By Alan Koenigsberg, M.D.
Ok, so the last few articles have been about listening, speaking, and thinking. Now it’s time to act!
We have varying degrees of what we can control in our lives. Much of our happiness stems from how we manage, adapt and function in response to what life throws at us.
The actions we take are indeed more within our control than other factors. In nature, a large part of life depends on natural consequences; if we didn’t plow and farm our fields on time, we would have starved. When camping, if we don’t prepare proper shelter, we may come to harm.
In our current worlds, we have a more insulated life from the natural world, but the basic ideas and consequences exist.
After having listened to those who are important to us, spoken our minds clearly, put thought into what transpired, it’s time to act. The problems for many of us are that we haven’t been able to make healthy, rational decisions that are fundamental to a healthy life.
Within reason and our abilities, we can decide how hard to work, how much to study, how to behave with others and what actions to take in various situations.
While listening, speaking and thinking are essential, it is our actions that define us. How we behave is what is visible to others, not our intentions, thoughts or feelings.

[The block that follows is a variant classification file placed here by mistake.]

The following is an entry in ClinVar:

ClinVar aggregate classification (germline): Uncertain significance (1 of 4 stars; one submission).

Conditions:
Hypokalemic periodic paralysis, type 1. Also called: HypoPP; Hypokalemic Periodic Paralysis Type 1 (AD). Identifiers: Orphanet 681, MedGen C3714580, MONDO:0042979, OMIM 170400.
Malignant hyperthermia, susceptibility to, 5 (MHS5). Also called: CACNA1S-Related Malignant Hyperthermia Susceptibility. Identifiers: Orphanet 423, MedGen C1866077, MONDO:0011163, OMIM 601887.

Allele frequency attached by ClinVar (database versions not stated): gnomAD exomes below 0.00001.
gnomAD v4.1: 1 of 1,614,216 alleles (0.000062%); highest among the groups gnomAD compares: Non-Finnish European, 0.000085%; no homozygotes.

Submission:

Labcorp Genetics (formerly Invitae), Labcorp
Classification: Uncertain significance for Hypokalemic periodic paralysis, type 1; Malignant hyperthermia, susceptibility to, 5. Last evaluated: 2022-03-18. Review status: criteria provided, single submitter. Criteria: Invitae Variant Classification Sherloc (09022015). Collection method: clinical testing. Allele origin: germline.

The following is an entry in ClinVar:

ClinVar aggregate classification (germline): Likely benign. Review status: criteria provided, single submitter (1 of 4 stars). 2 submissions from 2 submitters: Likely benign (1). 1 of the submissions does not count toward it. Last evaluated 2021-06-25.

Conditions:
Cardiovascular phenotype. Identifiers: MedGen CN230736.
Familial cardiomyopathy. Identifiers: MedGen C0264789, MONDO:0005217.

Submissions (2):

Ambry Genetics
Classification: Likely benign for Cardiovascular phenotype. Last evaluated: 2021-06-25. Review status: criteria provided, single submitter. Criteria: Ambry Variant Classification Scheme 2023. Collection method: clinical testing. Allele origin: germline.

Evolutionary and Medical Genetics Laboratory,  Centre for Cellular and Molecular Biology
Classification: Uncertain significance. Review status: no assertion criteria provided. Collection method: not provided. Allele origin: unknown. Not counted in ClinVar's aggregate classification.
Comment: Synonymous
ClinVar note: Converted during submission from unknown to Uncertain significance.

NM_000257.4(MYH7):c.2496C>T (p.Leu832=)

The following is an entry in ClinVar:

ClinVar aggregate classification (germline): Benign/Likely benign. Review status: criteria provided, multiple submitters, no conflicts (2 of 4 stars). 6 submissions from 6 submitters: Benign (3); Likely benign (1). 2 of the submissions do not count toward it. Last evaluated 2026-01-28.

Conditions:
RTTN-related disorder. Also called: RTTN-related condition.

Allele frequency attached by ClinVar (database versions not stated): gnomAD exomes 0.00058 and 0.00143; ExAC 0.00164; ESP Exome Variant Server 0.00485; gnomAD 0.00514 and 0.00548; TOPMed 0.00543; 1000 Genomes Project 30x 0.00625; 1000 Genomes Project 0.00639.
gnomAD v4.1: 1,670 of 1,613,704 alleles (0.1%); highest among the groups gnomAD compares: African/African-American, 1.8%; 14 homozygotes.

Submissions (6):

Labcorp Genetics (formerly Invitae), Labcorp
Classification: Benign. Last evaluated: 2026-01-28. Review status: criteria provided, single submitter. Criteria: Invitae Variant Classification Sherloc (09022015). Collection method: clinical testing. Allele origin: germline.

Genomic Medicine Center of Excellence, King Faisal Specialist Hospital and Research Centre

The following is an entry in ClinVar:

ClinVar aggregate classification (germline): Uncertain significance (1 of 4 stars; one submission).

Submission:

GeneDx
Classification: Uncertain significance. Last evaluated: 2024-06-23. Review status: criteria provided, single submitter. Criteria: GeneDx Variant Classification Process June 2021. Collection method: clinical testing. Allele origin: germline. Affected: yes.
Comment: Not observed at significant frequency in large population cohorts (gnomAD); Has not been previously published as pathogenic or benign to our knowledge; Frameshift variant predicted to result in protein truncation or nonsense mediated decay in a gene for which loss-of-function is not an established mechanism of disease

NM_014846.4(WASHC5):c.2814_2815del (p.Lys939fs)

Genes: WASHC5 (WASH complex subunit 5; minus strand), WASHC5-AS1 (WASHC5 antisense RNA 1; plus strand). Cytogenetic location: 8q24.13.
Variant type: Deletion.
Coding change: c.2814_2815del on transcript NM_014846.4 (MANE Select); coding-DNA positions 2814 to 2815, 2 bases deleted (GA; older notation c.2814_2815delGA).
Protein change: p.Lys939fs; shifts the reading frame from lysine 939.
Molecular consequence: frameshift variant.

An example: I choose my words carefully. Given that my profession depends on my skills at listening and speaking, I may put more focus on them than most, but the idea is sound for everyone. I do my best to have my words match up with my actions.
When my children were small and needed a vaccination, if they asked if it would hurt, I would say, yes it will, but only briefly. Afterwards, if I said another situation wouldn’t cause pain, they would tend to trust me.
When asked to do something, if I really don’t want to, I do my best to say no, even though it might upset someone or frustrate them. Then, if at a later date, I agree to do something, they believe I will do it and I do follow through.
Many of us over-commit, become resentful and exhausted and feel guilty and overwhelmed. We need to learn to say no kindly and more often.
It’s important to me that my words and my actions line up; this engenders trust.
As an aside, I recommend not making excuses; just acknowledge if you made a mistake and accept the consequences. We all make mistakes and accepting the consequences is the adult way to go.
If a friend asks me to lunch, and 1 p.m. is possible but I may be late, I don’t just say, OK, let’s meet at 1. I’ll say 1 p.m. sounds good and I’ll do my best, but I may be 10 or 15 minutes late. Being respectful of other people’s time is very important. Don’t make false promises out of guilt.
As humans, we tend to procrastinate when facing unpleasant tasks, like mammograms, colonoscopies, homework, studying, taxes and the like. We don’t want to learn about bad news or do unpleasant tasks. It’s understandable.
However, part of being an adult is making adult choices, taking actions that indicate maturity. So please make those mature decisions, engage those thinking brain cells as best you can and make good choices and good actions!
Alan Koenigsberg, M.D., is a practicing psychiatrist and clinical professor of psychiatry at UTSW Medical School in Dallas.